Integrative learning course examines where science and entrepreneurship meet
Life Science Innovations, team-taught by a professor and alumnus, explores the drug development process and its ethical implications as well as the wide variety of career options in the biotechnology industry.
By: Meghan Kita
Tuesday, November 2, 2021 9:45 a.m.
Image by iStock
When Director of Innovation and Entrepreneurship Rita Chesterton and Sabrina Kamran ’13 came up with the idea for their team course, clinical trials, FDA review processes, and intellectual property rights life-saving drugs rarely made the headlines. It was in the summer of 2019 when Kamran contacted Chesterton about his collaboration. Kamran, a major in biology and a minor in Russian studies at Muhlenberg, had completed a doctorate. in Pharmacology and moved to Boston to work in business development for the biotech industry. She wanted to share this potential career path with current students, and Chesterton suggested co-teaching a class.
âI really wanted to find a way to collaborate on a course, but back then we hadn’t really thought about having courses with online components for undergraduates,â says Chesterton. âNow the students are used to this modality. “
The two co-teach Life Science Innovations, an integrative learning course, with Chesterton in person and Kamran on Zoom. Students also know the topic better than they would have been before the pandemic. It is therapeutically focused and divided into modules, explains Kamran: They start with how health systems around the world differ and how that might affect innovation before discussing the drug development process (including trials clinical and FDA review) and intellectual property issues. The last third of the course brings everything together while students evaluate case studies. Throughout, instructors discuss the ethical implications of innovation in therapeutics with students.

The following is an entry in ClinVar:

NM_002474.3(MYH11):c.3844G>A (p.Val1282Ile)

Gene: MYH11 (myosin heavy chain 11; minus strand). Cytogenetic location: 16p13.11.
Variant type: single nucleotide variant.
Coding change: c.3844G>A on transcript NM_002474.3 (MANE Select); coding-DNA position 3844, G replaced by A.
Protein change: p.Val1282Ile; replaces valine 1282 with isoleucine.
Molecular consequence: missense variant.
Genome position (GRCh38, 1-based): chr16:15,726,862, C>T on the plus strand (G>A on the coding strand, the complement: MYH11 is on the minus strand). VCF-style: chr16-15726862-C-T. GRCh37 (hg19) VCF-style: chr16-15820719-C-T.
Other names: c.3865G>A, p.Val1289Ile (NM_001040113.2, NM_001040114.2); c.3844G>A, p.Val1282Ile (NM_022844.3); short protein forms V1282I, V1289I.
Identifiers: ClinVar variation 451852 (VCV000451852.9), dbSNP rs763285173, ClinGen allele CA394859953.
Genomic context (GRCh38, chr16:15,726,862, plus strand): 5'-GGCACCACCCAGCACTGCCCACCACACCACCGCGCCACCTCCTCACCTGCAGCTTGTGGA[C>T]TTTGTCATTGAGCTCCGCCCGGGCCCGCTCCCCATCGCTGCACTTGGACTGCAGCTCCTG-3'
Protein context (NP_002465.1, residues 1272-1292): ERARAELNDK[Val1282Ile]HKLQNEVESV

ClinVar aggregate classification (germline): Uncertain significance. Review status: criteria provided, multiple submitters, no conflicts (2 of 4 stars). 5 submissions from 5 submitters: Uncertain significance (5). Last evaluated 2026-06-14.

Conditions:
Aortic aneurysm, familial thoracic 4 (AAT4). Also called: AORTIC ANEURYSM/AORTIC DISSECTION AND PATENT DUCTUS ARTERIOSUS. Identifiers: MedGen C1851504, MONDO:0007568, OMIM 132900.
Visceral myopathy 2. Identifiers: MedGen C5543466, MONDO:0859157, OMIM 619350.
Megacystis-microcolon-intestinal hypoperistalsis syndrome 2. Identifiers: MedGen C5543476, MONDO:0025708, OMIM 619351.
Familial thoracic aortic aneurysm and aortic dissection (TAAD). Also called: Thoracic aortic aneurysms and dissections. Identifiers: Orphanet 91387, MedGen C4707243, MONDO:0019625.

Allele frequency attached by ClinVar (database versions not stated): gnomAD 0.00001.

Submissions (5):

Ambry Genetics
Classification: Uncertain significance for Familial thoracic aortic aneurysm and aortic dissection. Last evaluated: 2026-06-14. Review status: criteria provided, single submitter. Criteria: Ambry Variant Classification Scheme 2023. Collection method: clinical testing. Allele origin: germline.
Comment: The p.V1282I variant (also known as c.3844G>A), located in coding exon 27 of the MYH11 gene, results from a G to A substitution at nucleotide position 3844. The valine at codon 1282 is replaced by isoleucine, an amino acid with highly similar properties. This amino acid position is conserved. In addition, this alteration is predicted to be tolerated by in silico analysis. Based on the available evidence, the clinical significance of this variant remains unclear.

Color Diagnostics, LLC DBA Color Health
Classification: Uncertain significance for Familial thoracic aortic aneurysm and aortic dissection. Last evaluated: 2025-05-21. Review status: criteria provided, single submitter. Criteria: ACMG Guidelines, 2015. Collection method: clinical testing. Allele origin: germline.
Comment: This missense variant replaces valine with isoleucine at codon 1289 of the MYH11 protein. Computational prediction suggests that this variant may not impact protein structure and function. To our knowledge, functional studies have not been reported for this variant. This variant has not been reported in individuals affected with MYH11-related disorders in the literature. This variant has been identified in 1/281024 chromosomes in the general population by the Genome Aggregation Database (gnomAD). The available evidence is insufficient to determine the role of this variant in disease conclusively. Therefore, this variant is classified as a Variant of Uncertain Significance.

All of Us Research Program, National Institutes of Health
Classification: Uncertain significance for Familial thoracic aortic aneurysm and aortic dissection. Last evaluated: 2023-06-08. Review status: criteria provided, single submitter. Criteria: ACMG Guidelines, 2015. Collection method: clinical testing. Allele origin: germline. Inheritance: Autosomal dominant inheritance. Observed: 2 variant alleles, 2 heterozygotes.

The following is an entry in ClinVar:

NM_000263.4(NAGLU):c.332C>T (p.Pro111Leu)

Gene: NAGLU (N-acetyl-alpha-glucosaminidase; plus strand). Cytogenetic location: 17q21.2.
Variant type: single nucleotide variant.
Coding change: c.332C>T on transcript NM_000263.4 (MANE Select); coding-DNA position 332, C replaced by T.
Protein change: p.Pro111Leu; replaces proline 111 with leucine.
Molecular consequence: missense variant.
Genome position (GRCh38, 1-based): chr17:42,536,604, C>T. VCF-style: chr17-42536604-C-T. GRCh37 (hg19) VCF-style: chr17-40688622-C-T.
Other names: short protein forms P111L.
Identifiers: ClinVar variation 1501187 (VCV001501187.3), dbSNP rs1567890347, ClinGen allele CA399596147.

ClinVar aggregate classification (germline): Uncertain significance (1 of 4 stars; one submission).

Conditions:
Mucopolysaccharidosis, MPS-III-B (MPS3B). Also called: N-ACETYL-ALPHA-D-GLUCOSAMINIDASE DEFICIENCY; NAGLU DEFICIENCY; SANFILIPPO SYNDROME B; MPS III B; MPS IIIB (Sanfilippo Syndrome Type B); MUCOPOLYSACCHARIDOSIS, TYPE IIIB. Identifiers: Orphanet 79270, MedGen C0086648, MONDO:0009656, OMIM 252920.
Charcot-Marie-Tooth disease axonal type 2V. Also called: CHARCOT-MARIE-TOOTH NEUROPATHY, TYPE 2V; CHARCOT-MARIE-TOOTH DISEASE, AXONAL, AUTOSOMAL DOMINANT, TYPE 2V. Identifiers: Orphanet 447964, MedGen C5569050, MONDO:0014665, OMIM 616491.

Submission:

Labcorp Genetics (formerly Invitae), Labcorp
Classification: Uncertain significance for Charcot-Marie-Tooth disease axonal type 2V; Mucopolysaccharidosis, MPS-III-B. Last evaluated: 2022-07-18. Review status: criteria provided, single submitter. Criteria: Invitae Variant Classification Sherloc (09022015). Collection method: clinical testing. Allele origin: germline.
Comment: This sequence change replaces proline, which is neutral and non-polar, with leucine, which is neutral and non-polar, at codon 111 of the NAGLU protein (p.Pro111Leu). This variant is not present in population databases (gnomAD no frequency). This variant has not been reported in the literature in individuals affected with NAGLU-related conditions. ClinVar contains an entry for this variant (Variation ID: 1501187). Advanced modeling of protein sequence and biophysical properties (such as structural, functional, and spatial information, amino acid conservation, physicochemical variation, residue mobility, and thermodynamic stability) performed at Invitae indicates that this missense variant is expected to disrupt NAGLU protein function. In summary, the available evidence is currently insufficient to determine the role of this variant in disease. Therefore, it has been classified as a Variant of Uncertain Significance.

âThis industry isn’t all bad and it’s not all good,â Kamran says. âWe always think about that balance between, ‘Are the drug companies making too much money? But science is really expensive and they can put that money back into research and development. Students have more talking points in their arsenal and know more so they can critically assess what’s going on in the news.
The class is almost equally divided into Science and Business, with a few other disciplines as well. The two instructors hoped to attract this kind of mix, because bringing together different perspectives on the same problem is the hallmark of integrative learning at Muhlenberg. Even Chesterton and Kamran often have very different views on what they teach.
And Kamran, who currently works as the head of strategic alliances at Boston Children’s Hospital, is not the only former participant: she brought in some from her own network as guest speakers and the Office of Alumni Affairs put co-teachers in contact with others. By the end of the semester, students will have heard from four different alumni working somewhere on the continuum that connects science and entrepreneurship.
âBecause we have integrated so many alumni, I really hope it gets the students thinking about their future and realizing that there are a lot of possibilities out there,â says Chesterton. “I hope the course also broadly introduces the goal of integrative learning, which is to show how these different disciplines inform business decisions and scientific research.”